B

What muscle is involved in lifting a straight arm over your head?

6 Answers
I can not lift my left arm above my sholder level over my head, i have no pain or injury; I believe it to be weakness of the muscle, and would like to gain strength by excersing the proper muscle.
C

If you are talking about an overhead press similar to a military press where you are either standing or sitting down and pushing the weights directly vertically over your head, then the main muscle that are being hit are your shoulders. In particular, the shoulders itself is actually split into three sections. The front, known as the anterior deltoid, is hit the most while you do a military press. The anterior deltoid or front shoulders are also trained the most when people work their chest muscles from exercises such as the bench press or incline presses. Therefore, it is quite common that your front shoulders or anterior deltoids would be very over developed when compared to your middle and back sections of your shoulder muscle. A very critical thing to be aware of is that because a certain angle of your shoulder is so much stronger than the other side, it is constantly pulling it towards the stronger end, and this may result in a slightly strained joint because it is being gradually pulled in one direction over the years. You will not notice anything, but day by day after many years, you may suddenly notice something but it could be too late. Therefore, you must purposely target the middle and the back shoulder muscles as well. This can be done with lateral raises to target the middle shoulder or do a seated renegade row which can really target your back shoulder muscles. This way, you would have targeted all three angles and all three sides of the shoulder to give a healthy all round muscle to strengthen your shoulder joint.

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N

Hello Bagoma88

I agree that a consultation with your Doctor is definitely called for first and foremost - not exercise. You may end up doing far more damage than good without properly having it diagnosed first!

I had a close friend in my younger days that had a problem similar to what you SEEM to be describing. His was due to a deformity in several muscles and the boney processes that didn't form correctly during development, (mostly the scapula and several processes that were not "aligned" correctly.) This bodes the question, "have you always had the condition?"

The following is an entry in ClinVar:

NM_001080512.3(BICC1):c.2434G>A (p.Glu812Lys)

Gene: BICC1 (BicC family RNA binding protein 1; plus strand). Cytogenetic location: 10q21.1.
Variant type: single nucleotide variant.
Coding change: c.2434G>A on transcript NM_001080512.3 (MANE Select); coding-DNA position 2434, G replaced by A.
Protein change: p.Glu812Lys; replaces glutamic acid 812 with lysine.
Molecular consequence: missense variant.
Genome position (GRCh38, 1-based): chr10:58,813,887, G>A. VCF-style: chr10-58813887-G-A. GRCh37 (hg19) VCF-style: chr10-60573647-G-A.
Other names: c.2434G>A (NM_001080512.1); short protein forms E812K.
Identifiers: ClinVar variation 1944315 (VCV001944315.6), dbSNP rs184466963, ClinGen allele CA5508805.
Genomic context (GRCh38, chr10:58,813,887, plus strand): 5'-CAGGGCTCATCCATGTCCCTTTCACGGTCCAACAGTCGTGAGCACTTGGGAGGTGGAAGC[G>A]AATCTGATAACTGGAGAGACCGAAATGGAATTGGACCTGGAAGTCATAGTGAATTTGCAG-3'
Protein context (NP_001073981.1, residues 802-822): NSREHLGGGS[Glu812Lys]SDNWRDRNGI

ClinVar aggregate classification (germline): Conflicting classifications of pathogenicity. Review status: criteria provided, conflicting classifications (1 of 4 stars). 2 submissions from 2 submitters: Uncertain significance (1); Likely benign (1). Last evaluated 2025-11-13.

My friend mostly had difficulty raising his arm above his head from the side, such as if one were preforming jumping jacks. But I believe just raising is arm was not possible, like a tightness in the musculature, but while it may have seemed like something that could be "stretched out" over a long period of time, his Doctor(s) seemed to arrive at the consensus that it would damage his arm further as well as cause damage to his other arm due to overcompensation I presume.

Best of luck!

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I

Before beginning any exercise regimen, you should make sure you're healthy enough to withstand the increased bodily effort that exercise demands.

You might try a simple rotator cup stretch that will determine if it is torn or damaged - any pain at all, and you should visit your doctor.

Of course assuming that you've done that, then its your deltoid, biceps and quadriceps that maintain the muscular motion required to lift your arm above the shoulder - I would suggest getting some light arm weights to work them out, of course stretching them before you do so.

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V

For straight arm raises the main issue would be mainly the trapezius muscle, which is very untrained in people of the 21th century. Other smaller upper back muscles can pose a problem too, but only minor.

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D

Sounds like a rotator cuff injury. See an MD to make sure it's just strained and not torn. I injured mine and it took almost 6 months before I could lift my arm past my waist level.

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H

What makes you believe it's a muscle and not a orn rotator cuff or bursitis?

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